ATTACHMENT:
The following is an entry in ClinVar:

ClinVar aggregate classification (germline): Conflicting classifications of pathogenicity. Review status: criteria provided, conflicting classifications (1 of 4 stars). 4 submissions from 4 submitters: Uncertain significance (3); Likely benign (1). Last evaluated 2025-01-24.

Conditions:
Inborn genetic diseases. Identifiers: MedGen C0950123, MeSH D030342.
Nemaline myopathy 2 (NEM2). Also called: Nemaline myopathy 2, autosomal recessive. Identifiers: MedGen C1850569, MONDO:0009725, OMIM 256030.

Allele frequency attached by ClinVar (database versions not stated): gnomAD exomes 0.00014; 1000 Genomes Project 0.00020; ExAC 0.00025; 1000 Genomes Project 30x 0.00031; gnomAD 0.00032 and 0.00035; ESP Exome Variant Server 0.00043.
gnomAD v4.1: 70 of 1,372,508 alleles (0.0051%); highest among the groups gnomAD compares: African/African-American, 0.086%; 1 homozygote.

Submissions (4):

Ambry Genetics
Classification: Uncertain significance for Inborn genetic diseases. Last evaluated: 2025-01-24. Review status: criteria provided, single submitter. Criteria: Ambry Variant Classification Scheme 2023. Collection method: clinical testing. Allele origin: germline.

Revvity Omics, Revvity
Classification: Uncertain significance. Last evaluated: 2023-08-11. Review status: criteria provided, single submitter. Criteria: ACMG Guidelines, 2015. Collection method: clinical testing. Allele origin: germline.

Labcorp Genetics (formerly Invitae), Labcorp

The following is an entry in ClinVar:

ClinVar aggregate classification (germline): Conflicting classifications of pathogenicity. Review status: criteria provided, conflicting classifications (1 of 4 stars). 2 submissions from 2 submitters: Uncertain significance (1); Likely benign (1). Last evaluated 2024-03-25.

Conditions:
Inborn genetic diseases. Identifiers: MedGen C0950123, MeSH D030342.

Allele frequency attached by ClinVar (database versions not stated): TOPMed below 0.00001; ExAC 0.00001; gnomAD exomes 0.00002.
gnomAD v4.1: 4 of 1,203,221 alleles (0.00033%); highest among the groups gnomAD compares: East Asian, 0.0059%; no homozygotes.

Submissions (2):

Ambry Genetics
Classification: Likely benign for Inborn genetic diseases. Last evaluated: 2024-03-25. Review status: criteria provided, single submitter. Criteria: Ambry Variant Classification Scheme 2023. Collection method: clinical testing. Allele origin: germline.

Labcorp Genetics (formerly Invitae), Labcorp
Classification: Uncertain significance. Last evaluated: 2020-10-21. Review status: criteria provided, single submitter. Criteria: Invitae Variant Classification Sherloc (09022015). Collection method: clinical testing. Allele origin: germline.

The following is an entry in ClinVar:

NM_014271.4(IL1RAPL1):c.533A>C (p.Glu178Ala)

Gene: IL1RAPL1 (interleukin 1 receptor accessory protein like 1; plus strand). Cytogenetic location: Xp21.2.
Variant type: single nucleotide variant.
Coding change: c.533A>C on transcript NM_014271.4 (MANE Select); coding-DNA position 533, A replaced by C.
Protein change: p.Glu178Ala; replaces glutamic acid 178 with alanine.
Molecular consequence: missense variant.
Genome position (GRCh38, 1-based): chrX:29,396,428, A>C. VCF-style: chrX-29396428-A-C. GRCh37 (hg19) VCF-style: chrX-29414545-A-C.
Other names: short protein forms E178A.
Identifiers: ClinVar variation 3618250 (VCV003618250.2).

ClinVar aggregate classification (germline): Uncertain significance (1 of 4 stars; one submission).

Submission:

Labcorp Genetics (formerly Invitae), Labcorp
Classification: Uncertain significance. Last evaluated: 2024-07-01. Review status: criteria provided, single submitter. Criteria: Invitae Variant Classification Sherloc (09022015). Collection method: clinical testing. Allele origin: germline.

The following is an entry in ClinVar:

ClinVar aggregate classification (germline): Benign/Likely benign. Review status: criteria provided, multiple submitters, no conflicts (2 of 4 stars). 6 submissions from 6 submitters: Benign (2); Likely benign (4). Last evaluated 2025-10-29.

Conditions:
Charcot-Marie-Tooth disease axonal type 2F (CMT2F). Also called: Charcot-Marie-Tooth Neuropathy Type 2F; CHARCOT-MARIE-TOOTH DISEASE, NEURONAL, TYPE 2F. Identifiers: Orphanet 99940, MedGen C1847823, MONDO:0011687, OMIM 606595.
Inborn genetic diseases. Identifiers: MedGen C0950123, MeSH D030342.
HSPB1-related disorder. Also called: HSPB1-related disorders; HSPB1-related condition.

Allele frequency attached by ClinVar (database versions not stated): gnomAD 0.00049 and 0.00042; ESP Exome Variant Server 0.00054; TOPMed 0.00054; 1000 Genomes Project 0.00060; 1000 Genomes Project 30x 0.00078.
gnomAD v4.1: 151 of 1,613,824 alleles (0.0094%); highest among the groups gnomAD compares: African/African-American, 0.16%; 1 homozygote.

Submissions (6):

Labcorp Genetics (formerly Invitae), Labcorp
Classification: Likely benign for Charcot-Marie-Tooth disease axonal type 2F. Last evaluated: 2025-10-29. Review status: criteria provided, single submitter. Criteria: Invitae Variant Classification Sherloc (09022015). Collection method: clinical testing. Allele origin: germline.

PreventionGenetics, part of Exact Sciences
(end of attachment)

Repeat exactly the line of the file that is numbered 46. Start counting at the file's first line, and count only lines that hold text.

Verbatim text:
gnomAD v4.1: 151 of 1,613,824 alleles (0.0094%); highest among the groups gnomAD compares: African/African-American, 0.16%; 1 homozygote.